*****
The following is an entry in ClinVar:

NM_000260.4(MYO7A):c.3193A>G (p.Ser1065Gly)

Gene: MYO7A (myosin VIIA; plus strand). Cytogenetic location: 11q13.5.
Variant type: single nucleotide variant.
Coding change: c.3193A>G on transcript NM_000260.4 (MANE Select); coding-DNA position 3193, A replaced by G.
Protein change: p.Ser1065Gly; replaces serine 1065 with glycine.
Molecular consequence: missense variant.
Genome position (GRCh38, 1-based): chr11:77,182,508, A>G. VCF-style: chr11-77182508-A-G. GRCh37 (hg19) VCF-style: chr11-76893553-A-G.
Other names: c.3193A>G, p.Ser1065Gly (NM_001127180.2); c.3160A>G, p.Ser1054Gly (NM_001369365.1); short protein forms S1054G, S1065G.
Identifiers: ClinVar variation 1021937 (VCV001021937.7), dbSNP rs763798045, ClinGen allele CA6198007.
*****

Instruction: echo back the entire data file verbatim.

The following is an entry in ClinVar:

NM_000260.4(MYO7A):c.3193A>G (p.Ser1065Gly)

Gene: MYO7A (myosin VIIA; plus strand). Cytogenetic location: 11q13.5.
Variant type: single nucleotide variant.
Coding change: c.3193A>G on transcript NM_000260.4 (MANE Select); coding-DNA position 3193, A replaced by G.
Protein change: p.Ser1065Gly; replaces serine 1065 with glycine.
Molecular consequence: missense variant.
Genome position (GRCh38, 1-based): chr11:77,182,508, A>G. VCF-style: chr11-77182508-A-G. GRCh37 (hg19) VCF-style: chr11-76893553-A-G.
Other names: c.3193A>G, p.Ser1065Gly (NM_001127180.2); c.3160A>G, p.Ser1054Gly (NM_001369365.1); short protein forms S1054G, S1065G.
Identifiers: ClinVar variation 1021937 (VCV001021937.7), dbSNP rs763798045, ClinGen allele CA6198007.